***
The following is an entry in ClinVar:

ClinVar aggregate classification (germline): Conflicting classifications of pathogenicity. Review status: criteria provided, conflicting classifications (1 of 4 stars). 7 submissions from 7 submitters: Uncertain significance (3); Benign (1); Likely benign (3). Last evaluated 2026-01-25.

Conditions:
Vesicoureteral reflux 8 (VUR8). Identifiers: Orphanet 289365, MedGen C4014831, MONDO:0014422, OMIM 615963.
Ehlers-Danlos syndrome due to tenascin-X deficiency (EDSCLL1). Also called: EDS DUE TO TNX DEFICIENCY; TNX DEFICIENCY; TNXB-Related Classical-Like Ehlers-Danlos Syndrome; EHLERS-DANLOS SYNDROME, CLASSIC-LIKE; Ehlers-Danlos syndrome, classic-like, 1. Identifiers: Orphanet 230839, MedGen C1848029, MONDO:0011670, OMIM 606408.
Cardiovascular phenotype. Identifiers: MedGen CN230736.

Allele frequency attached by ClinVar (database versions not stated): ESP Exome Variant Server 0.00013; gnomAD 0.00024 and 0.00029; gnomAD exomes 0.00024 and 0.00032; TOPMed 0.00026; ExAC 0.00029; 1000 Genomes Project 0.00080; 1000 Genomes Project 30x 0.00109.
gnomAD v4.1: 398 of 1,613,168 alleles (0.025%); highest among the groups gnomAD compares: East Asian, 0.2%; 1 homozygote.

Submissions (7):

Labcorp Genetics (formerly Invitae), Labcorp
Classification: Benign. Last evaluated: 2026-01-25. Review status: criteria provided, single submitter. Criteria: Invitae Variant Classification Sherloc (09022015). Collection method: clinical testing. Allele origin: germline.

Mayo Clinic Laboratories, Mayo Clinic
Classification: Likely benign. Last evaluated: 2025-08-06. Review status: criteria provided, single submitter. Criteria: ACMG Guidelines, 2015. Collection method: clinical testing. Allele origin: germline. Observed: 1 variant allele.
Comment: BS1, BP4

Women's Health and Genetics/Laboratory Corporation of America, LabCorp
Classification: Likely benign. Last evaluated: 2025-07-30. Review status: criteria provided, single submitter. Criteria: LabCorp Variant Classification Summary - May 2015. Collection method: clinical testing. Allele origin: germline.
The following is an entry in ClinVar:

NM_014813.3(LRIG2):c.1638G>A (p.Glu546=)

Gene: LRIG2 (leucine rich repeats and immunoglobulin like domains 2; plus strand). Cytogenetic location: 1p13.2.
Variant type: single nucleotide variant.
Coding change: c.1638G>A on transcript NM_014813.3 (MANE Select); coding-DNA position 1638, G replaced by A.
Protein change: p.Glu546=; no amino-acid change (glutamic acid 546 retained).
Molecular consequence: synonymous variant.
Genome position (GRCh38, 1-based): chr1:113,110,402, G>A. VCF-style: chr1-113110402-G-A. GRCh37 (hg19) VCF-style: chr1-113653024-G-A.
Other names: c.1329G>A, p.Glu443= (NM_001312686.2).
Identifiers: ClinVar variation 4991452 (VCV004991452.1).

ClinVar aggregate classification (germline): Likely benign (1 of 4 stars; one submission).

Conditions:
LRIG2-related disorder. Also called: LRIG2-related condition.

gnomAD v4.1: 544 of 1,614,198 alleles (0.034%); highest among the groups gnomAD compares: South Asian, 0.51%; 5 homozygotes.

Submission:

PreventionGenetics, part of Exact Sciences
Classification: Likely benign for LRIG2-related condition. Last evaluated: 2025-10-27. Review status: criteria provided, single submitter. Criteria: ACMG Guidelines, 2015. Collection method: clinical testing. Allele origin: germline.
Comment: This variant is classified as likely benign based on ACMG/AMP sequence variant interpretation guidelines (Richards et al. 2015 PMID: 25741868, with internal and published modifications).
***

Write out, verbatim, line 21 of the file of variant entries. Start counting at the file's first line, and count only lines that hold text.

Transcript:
Coding change: c.1638G>A on transcript NM_014813.3 (MANE Select); coding-DNA position 1638, G replaced by A.